Mercedes-AMG E63 S 4Matic (2017) Launch Review

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Nearly six months after we first drove the monster AMG E63 S, it has arrived in SA. You're in for R1.8 million to get your hands on one, but it's one helluva good drive.

Mercedes-Benz is currently launching the local versions of the AMG E63 S. The fire-breathing sedan has the super saloon market to itself for a bit as BMW's M5 is only due next year and the current one is no match for this 4Matic Merc from Affalterbach. Here's a quick recap of what makes the new E63 such a special piece of machinery.

Mercedes-AMG has launched the most powerful E-Class ever, the E63 S. We spent some time with it on the twisty roads in the Algarve and then punished it on the Portimao circuit in Portugal. 

“We will only be getting the S model in SA,” says our Mercedes-Benz host, Shirle Greig. Let’s get that out of the way at the beginning, shall we? Mercedes-Benz South Africa expects most buyers to fork out the extra cash for the higher power outputs and better specced S model. That’s not a bad thing, because when you’re considering machinery of this calibre, you want the very best model that's going to offer you the most bang.

Most powerful E-Class

Despite decreasing the engine capacity from 5.5-litres to just 4.0-litres, the new E63 is even more powerful. There’s now 450 kW and 850 Nm available and that’s mental for a luxury, almost limousine-like sedan. Zero to 100 kph is dealt with in 3.4 seconds and it has to be electronically shackled at 250 kph. Dispense with the restraint by adding the AMG Drivers Package and the E63 S will hit 300kph.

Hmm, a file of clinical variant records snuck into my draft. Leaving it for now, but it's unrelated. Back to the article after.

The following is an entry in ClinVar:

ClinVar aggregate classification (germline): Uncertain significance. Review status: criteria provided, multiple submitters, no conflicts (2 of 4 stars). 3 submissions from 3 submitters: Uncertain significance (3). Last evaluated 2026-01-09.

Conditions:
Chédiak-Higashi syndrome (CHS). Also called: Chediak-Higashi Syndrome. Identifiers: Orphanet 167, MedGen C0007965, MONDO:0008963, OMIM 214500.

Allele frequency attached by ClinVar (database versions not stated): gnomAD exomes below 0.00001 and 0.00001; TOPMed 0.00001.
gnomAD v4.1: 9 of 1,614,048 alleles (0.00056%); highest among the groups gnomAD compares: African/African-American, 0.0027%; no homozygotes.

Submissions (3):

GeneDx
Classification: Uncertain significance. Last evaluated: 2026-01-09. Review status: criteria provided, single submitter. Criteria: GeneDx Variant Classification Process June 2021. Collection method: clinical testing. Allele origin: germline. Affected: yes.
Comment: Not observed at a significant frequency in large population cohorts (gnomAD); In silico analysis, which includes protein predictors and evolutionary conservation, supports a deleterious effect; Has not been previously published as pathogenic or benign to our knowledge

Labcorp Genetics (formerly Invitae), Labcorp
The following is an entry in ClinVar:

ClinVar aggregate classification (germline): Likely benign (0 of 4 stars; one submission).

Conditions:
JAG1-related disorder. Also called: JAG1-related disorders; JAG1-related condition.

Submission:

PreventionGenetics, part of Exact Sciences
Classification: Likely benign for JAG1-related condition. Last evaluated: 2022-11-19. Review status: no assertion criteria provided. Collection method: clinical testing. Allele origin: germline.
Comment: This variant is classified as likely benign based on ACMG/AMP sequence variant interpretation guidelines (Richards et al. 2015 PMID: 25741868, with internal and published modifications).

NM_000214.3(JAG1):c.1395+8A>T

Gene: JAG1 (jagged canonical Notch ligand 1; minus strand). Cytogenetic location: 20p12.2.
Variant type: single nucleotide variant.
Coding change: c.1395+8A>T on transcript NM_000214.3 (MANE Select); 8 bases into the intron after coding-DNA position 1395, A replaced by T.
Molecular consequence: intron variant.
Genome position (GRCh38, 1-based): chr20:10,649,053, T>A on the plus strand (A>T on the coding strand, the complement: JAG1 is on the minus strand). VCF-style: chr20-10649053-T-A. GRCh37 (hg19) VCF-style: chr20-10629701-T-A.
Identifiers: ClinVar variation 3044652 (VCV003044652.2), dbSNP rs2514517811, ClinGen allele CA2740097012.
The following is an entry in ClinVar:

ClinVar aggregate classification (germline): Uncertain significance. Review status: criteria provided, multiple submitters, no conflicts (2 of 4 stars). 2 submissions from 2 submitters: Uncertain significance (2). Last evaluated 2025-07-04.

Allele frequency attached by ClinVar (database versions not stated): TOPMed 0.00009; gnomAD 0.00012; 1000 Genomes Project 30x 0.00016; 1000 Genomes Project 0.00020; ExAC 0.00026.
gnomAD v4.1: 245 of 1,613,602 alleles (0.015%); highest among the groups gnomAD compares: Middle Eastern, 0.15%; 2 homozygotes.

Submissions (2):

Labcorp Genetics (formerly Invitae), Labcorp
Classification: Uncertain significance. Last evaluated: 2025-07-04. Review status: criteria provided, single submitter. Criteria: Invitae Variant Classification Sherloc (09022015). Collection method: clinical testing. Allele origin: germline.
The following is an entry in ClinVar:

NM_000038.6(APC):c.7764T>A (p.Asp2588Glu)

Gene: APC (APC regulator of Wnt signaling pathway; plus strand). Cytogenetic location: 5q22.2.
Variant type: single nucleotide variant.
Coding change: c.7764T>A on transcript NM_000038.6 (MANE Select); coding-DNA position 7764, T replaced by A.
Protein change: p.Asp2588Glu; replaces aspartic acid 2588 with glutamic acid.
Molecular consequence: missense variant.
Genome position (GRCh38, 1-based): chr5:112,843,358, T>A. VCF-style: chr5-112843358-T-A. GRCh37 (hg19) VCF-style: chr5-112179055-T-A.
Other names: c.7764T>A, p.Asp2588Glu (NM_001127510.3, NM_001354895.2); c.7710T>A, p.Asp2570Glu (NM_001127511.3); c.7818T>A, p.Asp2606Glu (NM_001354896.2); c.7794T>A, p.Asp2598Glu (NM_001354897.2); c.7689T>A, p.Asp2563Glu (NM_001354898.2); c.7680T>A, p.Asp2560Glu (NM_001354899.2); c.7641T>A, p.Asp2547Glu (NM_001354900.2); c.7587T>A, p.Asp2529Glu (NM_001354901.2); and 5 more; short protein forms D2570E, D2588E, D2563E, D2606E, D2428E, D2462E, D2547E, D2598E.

Capacity of the new E63 has dropped from 5.5-litres to 4.0-litres but, it's even more powerful now.

It seems that the E63 isn’t happy about losing 1.5-litres worth of capacity and its complaints are notably vocal. Thumb the driving mode toggle into Sport or even Sport Plus and the engine and exhaust commence a brutal argument with each other. Lay into the throttle and the V8 snarls and crackles like a cornered tiger. As you come off the throttle, the exhaust retorts with its own depiction of a Highveld thunderstorm. It gets the pulse racing – and this, all whilst it’s standing in the parking lot of the Faro airport in Portugal.

Driving to the track

The road section from the airport to Portimao's circuit was an impressive stretch of seemingly endless squiggly tarmac, perfect for getting to grips with the handling of the new performance E-Class. Big news for the E63 is that it only comes in all-wheel-drive (4MATIC). For the first time,according to Mercedes, torque can now be distributed to the front and rear axles in a variable manner, improving the agility of the big sedan.

On the narrow, swooping corners, you can feel the system doing its best to improve turn-in and then, when you add power, quells understeer to keep a tight exit. It’s a confidence-inspiring drive and it feels like a tighter and more taught car than its size suggests.

The power figures imply this should be an absolute brute when you mash the throttle, but the chassis and new suspension setup work well in tandem to harness the power. It doesn’t slide or break traction when you boot it out of a corner and it’s very involving to point and squirt, brake hard, turn-in and then repeat. It’s certainly one of the most surprising drives I’ve had in a long time.